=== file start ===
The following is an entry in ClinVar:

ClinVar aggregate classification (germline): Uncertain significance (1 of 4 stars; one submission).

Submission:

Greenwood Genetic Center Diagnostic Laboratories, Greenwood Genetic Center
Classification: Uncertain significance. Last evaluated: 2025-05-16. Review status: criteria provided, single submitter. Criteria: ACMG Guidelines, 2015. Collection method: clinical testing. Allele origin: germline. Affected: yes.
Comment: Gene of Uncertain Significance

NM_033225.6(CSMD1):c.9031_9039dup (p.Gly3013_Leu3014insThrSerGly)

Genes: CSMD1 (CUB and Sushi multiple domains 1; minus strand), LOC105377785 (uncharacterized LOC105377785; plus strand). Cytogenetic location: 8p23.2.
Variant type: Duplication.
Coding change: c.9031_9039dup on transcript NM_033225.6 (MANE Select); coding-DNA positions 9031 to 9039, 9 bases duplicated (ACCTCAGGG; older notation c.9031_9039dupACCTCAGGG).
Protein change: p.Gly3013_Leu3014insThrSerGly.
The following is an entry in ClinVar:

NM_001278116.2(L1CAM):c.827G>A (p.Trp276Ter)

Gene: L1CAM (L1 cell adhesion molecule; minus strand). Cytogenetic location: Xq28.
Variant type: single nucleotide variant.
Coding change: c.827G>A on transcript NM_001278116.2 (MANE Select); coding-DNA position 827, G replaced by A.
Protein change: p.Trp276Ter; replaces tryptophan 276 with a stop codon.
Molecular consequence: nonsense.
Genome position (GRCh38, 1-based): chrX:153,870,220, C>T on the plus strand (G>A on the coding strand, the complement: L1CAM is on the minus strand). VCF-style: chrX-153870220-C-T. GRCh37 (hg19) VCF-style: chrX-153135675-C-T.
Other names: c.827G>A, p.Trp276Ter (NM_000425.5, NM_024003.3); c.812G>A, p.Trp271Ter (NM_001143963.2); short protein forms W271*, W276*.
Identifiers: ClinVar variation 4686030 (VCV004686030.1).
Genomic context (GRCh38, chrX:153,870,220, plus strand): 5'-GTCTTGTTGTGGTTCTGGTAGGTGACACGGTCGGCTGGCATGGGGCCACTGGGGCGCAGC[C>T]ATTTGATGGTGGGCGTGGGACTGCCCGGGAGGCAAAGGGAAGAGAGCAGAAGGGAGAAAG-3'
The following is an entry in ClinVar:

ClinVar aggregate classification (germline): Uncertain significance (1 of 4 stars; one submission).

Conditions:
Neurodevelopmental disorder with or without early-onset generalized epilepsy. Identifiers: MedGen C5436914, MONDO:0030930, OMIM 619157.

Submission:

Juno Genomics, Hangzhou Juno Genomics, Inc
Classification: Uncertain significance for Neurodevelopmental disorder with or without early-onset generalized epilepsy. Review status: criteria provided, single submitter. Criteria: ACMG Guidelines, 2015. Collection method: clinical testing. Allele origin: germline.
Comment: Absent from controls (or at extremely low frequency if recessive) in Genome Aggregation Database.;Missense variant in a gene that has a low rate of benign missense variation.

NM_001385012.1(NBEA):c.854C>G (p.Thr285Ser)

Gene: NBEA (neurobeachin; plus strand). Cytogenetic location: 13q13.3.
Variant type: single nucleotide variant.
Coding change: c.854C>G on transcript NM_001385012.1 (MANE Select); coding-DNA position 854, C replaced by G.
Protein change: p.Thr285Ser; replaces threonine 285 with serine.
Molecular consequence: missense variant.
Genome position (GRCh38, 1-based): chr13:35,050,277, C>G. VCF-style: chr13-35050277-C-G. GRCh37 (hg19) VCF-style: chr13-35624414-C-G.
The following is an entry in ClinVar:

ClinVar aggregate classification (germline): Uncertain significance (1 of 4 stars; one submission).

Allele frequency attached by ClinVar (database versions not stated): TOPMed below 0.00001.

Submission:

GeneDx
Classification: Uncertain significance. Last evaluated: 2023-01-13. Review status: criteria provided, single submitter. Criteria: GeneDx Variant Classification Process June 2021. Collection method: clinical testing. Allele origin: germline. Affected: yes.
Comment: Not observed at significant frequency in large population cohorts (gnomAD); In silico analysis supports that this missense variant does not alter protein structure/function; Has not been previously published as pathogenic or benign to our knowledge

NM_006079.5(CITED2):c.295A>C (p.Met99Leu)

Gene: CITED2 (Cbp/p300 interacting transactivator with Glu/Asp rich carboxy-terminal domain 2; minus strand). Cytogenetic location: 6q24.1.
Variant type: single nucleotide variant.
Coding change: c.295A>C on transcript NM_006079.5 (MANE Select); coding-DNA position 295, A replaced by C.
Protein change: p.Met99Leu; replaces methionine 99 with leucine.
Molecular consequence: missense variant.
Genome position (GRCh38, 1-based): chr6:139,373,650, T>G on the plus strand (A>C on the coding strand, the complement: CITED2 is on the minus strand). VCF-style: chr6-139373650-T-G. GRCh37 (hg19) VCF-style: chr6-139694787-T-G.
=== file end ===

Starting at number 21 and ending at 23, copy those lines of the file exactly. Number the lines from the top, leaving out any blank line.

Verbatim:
Identifiers: ClinVar variation 4686030 (VCV004686030.1).
Genomic context (GRCh38, chrX:153,870,220, plus strand): 5'-GTCTTGTTGTGGTTCTGGTAGGTGACACGGTCGGCTGGCATGGGGCCACTGGGGCGCAGC[C>T]ATTTGATGGTGGGCGTGGGACTGCCCGGGAGGCAAAGGGAAGAGAGCAGAAGGGAGAAAG-3'
The following is an entry in ClinVar: